My eyeglasses no longer work for me. In fact, I can see more clearly without them than with them. I am looking forward to a doctor’s appointment and perhaps new glasses or contacts so that I can see clearer and brighter. We tend to take vision for granted, until we loose it.
Vision is a miracle. Light bounces off objects and enters our eyes where the optic nerve turns that light into electrical signals. Then somehow our mind is able to interpret these electrical signals and see the world. In this week’s parashah, Yitro, we read about the giving of the Ten Commandments at Mt. Sinai. The people gather at the mountain, witness the biggest laser light show the world has even seen and hear the voice of God. They do not know to what they are witnessing, so they turn away, or move back and huddle together The noises stop and there is silence and,”the people saw the thunder and the lightning.” What does thunder look like? And why can’t we still see it?
The Midrash provides an answer from the mouth of Rabbi Akiba. Rabbi Akiba, always a mystic, taught that they saw and heard what could be seen. In other words, they literally saw the words of Ten Commandments being delivered. It is as if the word themselves contain light.
There is a psychological condition studied by scientists called synesthesia where people literally see sounds. Different musical notes appear as different colors. But this condition is relatively rare; it is unlikely that the six hundred thousand people encamped at Mt. Sinai had it.
Leonard Cohen, may his memory be for a blessing, wrote in his song Halleluyah, “There’s a blaze in light in every word, it doesn’t matter what you heard, the holy or the broken Hallelujah.” Rabbi Akiba, the mystics and Leonard Cohen all agree that the words of Torah have vision.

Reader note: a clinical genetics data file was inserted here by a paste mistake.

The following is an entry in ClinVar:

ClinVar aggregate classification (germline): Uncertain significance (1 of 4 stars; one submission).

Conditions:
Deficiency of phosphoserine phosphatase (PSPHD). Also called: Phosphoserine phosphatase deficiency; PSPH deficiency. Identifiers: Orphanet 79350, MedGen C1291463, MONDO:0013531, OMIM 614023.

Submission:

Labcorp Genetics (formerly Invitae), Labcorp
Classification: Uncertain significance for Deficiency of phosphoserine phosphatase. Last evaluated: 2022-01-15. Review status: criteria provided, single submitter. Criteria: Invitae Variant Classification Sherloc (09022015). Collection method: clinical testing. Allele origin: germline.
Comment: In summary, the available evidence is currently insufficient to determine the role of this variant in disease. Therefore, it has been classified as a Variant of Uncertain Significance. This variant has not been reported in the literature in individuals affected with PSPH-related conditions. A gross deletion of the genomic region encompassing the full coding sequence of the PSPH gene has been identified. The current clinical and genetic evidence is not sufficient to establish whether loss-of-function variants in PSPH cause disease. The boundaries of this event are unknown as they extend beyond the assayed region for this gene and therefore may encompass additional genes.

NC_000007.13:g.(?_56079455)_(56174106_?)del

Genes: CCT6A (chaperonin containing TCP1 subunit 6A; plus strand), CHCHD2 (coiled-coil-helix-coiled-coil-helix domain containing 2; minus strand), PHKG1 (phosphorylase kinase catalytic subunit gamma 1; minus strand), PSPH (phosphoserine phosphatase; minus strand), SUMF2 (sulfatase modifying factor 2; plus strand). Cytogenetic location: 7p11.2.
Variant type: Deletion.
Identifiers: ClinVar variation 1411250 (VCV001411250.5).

The word light, enlightenment, enlighten has always been a metaphor for understanding. Therefore, this moment at Sinai is where understanding, revelation, and vision are bound together. God communicated Torah from God’s mind to the brains of our ancestors. Our people could see what God wanted them to do, and still, in our generation, we see what God wants from us.
We are taught in Exodus 19 that we are a holy people, based on living moral and ethically. We have many commandments set aside to help us do that. At times, our vision of the Torah becomes cloudy through negativity, lack of study, reading the words from a narrow place. We only have to look to our morning blessings where “God opens the eyes of the blind” to remind ourselves to take advantage of the gift of vision. Perhaps Mt. Sinai was our visual touchstone. See the miracles and ask the question: What does God want from you and from me?
Now is the time to see and to hear and understand what God wants from us; and then, most essential of all, to do it.